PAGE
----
JOHN SULLIVAN: Sure. So the strongest demand-- and some of this was happening before the pandemic and then was supercharged by the pandemic. And logistics is the best example of that. Logistics was a very-- and by that, I mean warehouses, distribution centers, things like that. And they were a strong acid class before the pandemic. It got supercharged by the pandemic. 66% of the respondents to the DLA survey identified logistics as the area, the asset class that they thought presents the best investment opportunity, followed by multifamily, so apartments.
Another interesting one is life science, and again, it was starting to emerge before the pandemic, but it has really emerged since the pandemic. So, life science related real estate and data centers. So those are the asset classes that are attracting the most capital right now. And in terms of geographies, we're seeing a very interesting thing. We were starting to see it before the pandemic, but now we're seeing it even more. And that is an increased interest in the Sun Belt cities, and at least for now, as somewhat dampened interest in some of the urban cores that have been traditionally the magnets for investment capital.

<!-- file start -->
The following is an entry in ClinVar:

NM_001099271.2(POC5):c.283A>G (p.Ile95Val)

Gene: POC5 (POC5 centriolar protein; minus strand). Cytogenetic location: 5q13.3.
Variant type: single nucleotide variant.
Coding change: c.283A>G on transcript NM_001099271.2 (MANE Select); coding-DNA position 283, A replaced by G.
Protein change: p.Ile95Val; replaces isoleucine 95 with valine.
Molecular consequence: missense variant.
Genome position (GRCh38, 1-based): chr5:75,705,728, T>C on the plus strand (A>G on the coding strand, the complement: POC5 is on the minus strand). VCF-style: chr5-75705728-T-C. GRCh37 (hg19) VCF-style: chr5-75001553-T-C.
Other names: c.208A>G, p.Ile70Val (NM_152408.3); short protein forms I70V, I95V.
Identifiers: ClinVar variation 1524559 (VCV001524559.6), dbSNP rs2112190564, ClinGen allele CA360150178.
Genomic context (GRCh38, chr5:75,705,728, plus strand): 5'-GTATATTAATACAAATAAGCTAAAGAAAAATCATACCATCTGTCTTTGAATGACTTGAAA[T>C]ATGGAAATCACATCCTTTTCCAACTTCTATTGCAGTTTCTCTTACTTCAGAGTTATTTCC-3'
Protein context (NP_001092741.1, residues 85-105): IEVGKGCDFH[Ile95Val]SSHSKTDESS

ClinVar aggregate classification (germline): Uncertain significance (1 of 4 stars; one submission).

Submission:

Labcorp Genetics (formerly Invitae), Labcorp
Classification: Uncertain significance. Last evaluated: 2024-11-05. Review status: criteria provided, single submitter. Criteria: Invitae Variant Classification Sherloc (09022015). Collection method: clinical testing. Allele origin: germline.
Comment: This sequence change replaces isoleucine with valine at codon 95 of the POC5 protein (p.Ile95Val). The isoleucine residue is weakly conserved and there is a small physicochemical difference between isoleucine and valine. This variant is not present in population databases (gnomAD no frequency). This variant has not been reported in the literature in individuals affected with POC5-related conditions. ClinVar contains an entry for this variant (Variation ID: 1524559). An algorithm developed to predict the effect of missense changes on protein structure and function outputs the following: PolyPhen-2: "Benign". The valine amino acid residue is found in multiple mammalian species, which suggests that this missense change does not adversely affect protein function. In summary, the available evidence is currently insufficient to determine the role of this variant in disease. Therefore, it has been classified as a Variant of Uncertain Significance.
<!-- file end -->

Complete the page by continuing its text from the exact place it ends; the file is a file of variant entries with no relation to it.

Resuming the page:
SEANA SMITH: John, do you think the attitude might be changing, though? Because it seems like it's very positive, but there's still certainly a lot to worry about when you have higher inflation, the risk of recession. You're seeing the markets act the way that they have been over the last couple of weeks. How do you see that-- how do you see the commercial real estate market responding to this?